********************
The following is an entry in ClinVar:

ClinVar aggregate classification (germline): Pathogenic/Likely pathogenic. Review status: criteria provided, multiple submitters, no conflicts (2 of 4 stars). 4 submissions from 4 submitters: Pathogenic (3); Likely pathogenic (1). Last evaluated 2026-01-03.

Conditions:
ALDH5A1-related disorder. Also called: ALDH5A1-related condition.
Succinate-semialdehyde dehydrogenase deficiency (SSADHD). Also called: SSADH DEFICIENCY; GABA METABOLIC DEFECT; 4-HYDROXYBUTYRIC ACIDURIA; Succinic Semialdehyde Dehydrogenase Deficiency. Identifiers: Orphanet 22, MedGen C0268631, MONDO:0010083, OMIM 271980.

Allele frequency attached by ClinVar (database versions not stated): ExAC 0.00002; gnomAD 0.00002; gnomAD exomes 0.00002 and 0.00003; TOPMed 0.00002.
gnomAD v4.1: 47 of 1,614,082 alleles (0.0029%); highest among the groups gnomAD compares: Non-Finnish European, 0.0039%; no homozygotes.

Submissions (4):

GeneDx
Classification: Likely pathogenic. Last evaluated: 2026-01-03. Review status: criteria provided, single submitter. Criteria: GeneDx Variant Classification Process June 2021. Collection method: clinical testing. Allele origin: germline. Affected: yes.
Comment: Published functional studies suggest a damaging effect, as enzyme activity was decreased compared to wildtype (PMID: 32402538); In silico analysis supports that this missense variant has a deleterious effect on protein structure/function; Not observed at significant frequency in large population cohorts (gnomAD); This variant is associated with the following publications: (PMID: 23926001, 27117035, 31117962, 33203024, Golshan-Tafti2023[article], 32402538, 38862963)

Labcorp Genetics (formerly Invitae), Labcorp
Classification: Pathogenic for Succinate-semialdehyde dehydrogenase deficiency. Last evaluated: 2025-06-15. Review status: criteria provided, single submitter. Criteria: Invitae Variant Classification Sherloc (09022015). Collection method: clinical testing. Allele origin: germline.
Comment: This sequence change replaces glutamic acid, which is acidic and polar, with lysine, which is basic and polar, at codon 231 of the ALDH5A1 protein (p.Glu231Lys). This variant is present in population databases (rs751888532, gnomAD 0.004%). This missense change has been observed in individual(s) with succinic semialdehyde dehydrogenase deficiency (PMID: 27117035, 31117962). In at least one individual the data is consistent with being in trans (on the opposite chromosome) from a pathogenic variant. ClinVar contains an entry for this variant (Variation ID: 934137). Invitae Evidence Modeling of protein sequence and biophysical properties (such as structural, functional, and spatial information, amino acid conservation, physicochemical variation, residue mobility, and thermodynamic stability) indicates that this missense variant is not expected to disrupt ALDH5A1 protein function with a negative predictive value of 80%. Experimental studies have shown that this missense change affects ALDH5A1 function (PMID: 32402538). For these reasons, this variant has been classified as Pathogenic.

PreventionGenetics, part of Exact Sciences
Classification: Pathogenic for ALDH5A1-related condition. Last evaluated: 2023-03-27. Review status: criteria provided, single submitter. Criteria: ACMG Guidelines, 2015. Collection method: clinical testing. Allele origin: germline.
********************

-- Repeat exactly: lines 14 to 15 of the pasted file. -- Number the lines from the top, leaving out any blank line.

Comment: This sequence change replaces glutamic acid, which is acidic and polar, with lysine, which is basic and polar, at codon 231 of the ALDH5A1 protein (p.Glu231Lys). This variant is present in population databases (rs751888532, gnomAD 0.004%). This missense change has been observed in individual(s) with succinic semialdehyde dehydrogenase deficiency (PMID: 27117035, 31117962). In at least one individual the data is consistent with being in trans (on the opposite chromosome) from a pathogenic variant. ClinVar contains an entry for this variant (Variation ID: 934137). Invitae Evidence Modeling of protein sequence and biophysical properties (such as structural, functional, and spatial information, amino acid conservation, physicochemical variation, residue mobility, and thermodynamic stability) indicates that this missense variant is not expected to disrupt ALDH5A1 protein function with a negative predictive value of 80%. Experimental studies have shown that this missense change affects ALDH5A1 function (PMID: 32402538). For these reasons, this variant has been classified as Pathogenic.

PreventionGenetics, part of Exact Sciences